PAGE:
Waikelo Sawah Waterfall

Waikelo Sawah Waterfall

Popular local swimming spot

More on Waikabubak

To be honest, when we first arrived at Waikelo Sawah Waterfall, we were a bit disappointed. We heard “waterfall” and thought, some natural falling water kind of thing. Well there’s water, but it’s basically a built environment — a small irrigation dam/hydro power plant. Now if someone had said, “dam” or even “hydro power plant”, we wouldn’t have been so disappointed.

Travelfish says:
As usual, pretty scenery comes with the territory. Photo by: Sally Arnold.
As usual, pretty scenery comes with the territory. Photo: Sally Arnold

A small bridge takes you across the dam, and you can climb a short staircase and walk along a high, narrow, unfenced, slippery path close to the cave entrance. We weren’t brave enough to try— the path is about 20 centimetres wide and the drop is a good few metres.

In dry season, when the water isn’t gushing out in megalitres, you can swim inside the cave, which we imagine would be rather special. Surrounded by luscious green jungle and rice paddies interspersed with a zigzag of irrigation channels, Waikelo Sawah Waterfall is a pleasant spot to spend a couple of hours cooling off. You’ll get to meet locals too — even on a rainy day there were more people here than any other tourist attraction we visited in Sumba.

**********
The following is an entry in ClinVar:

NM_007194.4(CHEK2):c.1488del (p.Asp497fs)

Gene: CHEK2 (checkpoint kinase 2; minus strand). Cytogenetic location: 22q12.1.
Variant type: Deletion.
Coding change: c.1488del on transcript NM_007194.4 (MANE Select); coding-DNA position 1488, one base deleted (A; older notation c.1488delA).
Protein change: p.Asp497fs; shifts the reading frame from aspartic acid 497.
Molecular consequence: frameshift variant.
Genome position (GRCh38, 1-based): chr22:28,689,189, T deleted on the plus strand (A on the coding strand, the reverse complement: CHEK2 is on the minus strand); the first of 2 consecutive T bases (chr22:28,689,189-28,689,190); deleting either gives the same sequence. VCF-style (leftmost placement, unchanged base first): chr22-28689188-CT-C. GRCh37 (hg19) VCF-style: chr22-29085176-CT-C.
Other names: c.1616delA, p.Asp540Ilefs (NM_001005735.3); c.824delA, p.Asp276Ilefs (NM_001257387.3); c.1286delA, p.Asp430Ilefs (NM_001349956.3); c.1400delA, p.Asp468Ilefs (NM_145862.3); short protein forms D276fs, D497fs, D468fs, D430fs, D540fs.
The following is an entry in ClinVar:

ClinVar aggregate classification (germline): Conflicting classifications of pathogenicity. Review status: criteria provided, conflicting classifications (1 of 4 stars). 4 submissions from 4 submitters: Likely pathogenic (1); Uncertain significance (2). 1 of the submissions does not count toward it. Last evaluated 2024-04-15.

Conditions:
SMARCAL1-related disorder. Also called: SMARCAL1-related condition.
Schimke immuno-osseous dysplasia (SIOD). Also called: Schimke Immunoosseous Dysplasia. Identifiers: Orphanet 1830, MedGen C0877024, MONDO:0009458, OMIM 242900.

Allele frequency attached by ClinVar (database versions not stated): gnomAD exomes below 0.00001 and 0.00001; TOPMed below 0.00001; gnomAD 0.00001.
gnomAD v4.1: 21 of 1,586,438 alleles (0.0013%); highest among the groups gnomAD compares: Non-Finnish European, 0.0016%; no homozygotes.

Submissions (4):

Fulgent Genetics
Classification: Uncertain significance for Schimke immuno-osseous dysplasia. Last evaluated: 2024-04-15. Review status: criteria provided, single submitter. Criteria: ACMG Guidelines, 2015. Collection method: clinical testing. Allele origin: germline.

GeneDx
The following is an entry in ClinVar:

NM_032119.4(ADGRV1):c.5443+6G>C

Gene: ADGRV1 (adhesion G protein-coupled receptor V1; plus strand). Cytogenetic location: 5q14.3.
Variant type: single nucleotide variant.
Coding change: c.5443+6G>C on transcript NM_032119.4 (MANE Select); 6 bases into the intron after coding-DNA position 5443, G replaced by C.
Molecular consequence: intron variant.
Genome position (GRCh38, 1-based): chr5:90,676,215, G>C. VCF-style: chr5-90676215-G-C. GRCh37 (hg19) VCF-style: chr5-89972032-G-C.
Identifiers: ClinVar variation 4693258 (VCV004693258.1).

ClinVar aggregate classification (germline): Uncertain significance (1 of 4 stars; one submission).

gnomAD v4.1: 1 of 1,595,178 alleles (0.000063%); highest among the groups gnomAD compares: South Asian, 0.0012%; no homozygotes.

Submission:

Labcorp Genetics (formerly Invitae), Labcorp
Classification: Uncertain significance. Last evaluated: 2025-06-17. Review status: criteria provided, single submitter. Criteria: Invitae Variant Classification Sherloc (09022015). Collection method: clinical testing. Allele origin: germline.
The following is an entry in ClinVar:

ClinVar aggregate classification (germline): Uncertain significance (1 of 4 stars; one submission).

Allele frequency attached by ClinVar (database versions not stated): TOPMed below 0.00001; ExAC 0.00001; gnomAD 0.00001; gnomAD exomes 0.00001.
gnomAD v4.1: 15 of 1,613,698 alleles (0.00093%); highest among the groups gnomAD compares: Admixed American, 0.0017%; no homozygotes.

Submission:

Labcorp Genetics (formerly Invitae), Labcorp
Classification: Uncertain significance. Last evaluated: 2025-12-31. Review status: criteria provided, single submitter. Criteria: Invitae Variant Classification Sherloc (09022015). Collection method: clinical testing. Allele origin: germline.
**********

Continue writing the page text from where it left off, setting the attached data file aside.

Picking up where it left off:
Who needs coal? Photo by: Sally Arnold.
Who needs coal? Photo: Sally Arnold

Waikelo Sawah is 10 kilometres west of Waitabubak. Follow the main east-west road towards Waitabula for 8.5 kilometres. At an intersection surrounded by fruit stalls (stop and buy some local fruit to eat at the waterfall), head south and continue for another 1.5 kilometres. A bemo can drop you at the turnoff, then you’ll have to walk the last one and a half ... Travelfish members only (Full text is around 100 words.)

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Reviewed by

Sally spent twelve years leading tourists around Indonesia and Malaysia where she collected a lot of stuff. She once carried a 40kg rug overland across Java. Her house has been described as a cross between a museum and a library. Fuelled by coffee, she can often be found riding her bike or petting stray cats. Sally believes travel is the key to world peace.

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